While it would be ideal to schedule all of your oral healthcare before you get pregnant, that isn’t always possible. Tooth decay can be a complication of pregnancy and may require treatment that can’t be put off until after the birth of your baby. It’s also possible that an accident or trauma involving your teeth may require dental care. In these cases, The American College of Obstetricians and Gynecologists considers dental x-rays safe for pregnant women. 
 
Dental x-ray imaging is extremely safe. Modern dental radiograph tools and techniques are designed to limit your exposure to radiation drastically. 
 
The diagnostic capabilities of a low-radiation x-ray image are astounding. Dentists could not see or treat many dental issues without them. The digital images are a powerful tool allowing your dentist to treat unseen areas of your mouth, particularly beneath the gums in case of accident or trauma-related damage.
 
Lowering Radiation Exposure 
 
We use every reasonable precaution to minimize exposure. Your dentist will only recommend an x-ray if there isn’t a valid alternative for accurate dental assessment or diagnosis.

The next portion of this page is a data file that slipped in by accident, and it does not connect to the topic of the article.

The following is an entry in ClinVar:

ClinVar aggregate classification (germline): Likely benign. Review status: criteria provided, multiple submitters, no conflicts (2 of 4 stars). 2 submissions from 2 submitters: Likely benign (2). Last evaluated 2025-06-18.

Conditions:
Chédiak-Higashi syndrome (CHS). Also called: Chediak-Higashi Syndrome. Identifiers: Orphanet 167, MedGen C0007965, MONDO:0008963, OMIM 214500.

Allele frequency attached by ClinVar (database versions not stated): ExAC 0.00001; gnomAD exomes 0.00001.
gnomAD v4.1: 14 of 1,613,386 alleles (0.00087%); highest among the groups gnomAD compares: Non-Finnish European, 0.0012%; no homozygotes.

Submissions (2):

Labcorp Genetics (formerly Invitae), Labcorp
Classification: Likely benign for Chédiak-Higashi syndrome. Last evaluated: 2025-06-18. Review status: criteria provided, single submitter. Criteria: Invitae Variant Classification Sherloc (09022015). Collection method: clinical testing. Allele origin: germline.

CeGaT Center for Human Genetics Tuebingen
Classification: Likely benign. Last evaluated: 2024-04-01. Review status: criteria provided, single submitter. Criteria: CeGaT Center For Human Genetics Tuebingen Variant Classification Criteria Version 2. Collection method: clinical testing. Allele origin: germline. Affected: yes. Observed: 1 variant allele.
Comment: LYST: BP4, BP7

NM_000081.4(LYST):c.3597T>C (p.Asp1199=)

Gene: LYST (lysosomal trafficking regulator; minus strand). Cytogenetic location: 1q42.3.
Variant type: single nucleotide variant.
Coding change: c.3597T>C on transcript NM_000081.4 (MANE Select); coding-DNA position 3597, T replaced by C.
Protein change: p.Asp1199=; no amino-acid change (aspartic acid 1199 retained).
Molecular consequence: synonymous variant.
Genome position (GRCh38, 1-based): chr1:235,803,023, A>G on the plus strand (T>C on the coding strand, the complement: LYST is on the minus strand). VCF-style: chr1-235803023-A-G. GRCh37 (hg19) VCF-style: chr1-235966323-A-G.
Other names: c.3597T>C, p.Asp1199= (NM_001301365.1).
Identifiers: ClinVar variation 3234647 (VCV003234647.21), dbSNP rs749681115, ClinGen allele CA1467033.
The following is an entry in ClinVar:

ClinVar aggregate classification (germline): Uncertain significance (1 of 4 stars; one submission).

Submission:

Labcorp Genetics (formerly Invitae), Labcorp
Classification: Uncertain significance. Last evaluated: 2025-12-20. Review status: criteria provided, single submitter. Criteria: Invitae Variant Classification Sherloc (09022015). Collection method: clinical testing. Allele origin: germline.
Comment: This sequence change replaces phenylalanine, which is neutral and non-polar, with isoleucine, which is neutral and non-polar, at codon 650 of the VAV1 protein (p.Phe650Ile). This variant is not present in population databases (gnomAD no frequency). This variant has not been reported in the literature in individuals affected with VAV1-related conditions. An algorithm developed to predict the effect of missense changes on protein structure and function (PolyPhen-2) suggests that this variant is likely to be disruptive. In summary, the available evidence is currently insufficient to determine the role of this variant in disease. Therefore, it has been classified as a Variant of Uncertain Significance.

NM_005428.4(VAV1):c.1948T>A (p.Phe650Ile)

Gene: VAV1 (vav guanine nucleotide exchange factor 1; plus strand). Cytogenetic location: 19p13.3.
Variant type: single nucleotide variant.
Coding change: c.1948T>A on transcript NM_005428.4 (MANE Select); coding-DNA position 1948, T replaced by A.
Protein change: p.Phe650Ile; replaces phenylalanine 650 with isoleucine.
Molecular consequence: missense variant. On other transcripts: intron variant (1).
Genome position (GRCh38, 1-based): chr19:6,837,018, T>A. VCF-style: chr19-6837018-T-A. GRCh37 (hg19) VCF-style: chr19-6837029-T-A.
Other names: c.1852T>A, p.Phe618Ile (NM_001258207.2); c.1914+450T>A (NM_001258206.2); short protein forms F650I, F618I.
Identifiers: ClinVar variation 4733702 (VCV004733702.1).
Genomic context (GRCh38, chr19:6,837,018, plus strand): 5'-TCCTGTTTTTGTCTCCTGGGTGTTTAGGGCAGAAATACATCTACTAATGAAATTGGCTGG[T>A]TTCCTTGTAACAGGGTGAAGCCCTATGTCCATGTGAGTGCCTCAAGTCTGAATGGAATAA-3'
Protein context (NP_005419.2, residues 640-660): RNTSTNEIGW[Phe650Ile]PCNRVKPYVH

Modern, state-of-the-art digital imaging technology emits 80% less radiation
X-ray machines are well-constructed and shielded so that radiation doesn’t occur outside the beam which is focused into a small shielded cone less than 3-inches in diameter. 
 
What You Can Do
 
Talk to your dentist about postponing routine dental x-rays if your oral health will allow it.  Some people may need X-rays as often as every six months. People who visit your South Organge family dentist regularly and have excellent oral health may need X-rays only every three years or so.
 
Seek out a dentist that uses digital imaging technology. It limits your radiation exposure dramatically and offers immediate viewing of the image and easy storage and recall for comparison. 
 
It’s always a good idea to use a leaded apron to minimize exposure and to let your dentist know that you are pregnant.
 
Risk factors for x-rays while pregnant
Accident or trauma involving teeth 
Pregnancy increases risk of tooth decay and pregnancy gingivitis
Severe morning sickness can damage teeth or inhibit proper oral care
Xerostomia, or dry mouth, is common during pregnancy and can affect oral health